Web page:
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Battleheart Developer Drops Android As 'Unsustainable' 649

Posted by timothy
from the unsung-is-an-odd-word-there dept.
mr100percent writes with this excerpt from Electronista: "Battleheart's creator Mika Mobile in an update explained that it was dropping Android support. Google's platform was losing money for the company, since it spent about 20 percent of its time supporting the platform but only ever made five percent or less of the company's revenue. Much of the effort was spent on issues specific to Android, where the diversity was only creating problems rather than helping. 'I would have preferred spending that time on more content for you, but instead I was thanklessly modifying shaders and texture formats to work on different GPUs, or pushing out patches to support new devices without crashing, or walking someone through how to fix an installation that wouldn't go through,' one half of the husband and wife duo said. 'We spent thousands on various test hardware. These are the unsung necessities of offering our apps on Android.'"
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Battleheart Developer Drops Android As 'Unsustainable'

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  • Sounds fair enough (Score:5, Interesting)

    by lakeland (218447) <lakeland@acm.org> on Saturday March 10, 2012 @06:39PM (#39314437) Homepage

    But I can't help wondering if there is something wrong with the code that it struggled with different GPUs or crashes on new devices without special patches. Most code seems pretty robust to such things.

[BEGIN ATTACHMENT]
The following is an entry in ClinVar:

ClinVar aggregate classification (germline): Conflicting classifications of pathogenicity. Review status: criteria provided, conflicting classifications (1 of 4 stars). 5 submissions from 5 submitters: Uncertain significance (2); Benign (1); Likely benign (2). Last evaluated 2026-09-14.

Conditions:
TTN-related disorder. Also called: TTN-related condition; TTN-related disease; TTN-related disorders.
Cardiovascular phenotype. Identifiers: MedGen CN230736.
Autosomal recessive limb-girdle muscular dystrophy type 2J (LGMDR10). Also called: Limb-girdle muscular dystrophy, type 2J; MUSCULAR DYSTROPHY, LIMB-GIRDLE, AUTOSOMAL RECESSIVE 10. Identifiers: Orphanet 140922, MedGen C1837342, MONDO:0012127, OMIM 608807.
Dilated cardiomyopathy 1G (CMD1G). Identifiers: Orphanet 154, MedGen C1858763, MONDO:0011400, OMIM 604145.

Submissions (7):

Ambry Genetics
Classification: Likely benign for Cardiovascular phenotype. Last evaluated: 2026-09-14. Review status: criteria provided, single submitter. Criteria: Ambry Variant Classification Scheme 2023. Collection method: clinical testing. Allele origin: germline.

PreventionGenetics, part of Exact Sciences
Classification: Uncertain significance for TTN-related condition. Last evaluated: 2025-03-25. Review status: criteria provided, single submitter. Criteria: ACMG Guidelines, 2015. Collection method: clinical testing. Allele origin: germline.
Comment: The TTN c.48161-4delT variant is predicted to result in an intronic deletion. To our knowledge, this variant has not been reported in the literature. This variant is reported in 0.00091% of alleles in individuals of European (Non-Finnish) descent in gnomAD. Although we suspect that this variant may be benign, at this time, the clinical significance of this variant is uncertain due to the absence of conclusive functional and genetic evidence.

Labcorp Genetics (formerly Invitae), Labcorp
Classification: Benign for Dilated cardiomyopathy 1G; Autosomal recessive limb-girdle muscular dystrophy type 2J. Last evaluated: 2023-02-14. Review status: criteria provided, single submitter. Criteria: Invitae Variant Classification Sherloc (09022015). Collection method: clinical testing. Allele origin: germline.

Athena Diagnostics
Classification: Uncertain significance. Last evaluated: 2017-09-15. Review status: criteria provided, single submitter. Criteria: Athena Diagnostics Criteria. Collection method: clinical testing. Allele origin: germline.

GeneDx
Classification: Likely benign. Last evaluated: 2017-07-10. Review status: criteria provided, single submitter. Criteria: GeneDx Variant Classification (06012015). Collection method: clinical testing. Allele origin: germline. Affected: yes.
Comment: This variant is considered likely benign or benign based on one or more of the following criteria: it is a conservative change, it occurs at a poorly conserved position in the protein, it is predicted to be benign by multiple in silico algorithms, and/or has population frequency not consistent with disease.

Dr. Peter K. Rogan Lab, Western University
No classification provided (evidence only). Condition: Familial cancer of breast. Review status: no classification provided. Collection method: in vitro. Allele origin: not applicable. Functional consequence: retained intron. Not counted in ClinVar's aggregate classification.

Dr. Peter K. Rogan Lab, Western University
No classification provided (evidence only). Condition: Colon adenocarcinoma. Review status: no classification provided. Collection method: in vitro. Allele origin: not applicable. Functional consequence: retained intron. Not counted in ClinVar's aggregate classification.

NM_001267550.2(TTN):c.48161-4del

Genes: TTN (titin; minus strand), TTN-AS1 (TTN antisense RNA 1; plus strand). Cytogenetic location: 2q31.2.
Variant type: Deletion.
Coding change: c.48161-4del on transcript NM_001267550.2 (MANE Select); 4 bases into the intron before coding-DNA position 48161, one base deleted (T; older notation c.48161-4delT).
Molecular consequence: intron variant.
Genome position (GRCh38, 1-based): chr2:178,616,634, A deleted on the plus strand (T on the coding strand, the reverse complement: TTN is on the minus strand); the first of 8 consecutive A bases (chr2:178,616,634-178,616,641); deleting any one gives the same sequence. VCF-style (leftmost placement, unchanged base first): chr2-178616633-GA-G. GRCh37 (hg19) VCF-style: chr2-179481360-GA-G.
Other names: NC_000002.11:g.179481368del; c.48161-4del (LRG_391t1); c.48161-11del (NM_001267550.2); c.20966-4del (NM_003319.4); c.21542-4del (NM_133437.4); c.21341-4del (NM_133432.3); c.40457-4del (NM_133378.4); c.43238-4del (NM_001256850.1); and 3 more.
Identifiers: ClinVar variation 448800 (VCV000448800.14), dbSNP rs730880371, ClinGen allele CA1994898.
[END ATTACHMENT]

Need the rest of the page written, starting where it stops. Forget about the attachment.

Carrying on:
• He's wrong. (Score:0, Interesting)

    by Anonymous Coward on Saturday March 10, 2012 @06:41PM (#39314441)

    I'm sorry, but this is just complaining from an Apple Fanboy. He's wrong on several points, and it's easy to see with a little thinking.

    Android has what, four versions in the wild? iOS has 3, 4 and 5 taking up something like 15, 20, and 65% roughly. Not a great deal of difference there.

    As for crashing, has he ever used an iOS device? Apps and the OS crash about equally to android.

    And if your app is approaching Android's 4GB limit, then I'm sorry, but you're doing something REALLY wrong and should step back and take a look at efficiency,

    This sounds like a complaint from a guy who is basically saying "Development is hard, and I don't want to work to make things good". Just as well he's calling it quits, shape up or ship out I say.

  • Seems to be common (Score:5, Interesting)

    by trawg (308495) on Saturday March 10, 2012 @06:42PM (#39314447) Homepage

    Just spent the week at the Game Developers Conference in SF and this seemed to be a bit of a recurring theme from having conversations with a couple mobile developers. The cost of supporting Android is too high in many cases and not worth the effort.

    Once of the sessions I sat in on (can't remember who it was now, embarrassingly - I think it was PopCap talking about Bejeweled - not a bit player) pointed out that Android has many many variants on many different handsets. Even though the market size is roughly the same as iOS (his numbers were around ~250m each), iOS has way fewer variants to deal with, whereas Android had many. So you get to spend a lot of time messing around trying to make sure it's working on all platforms.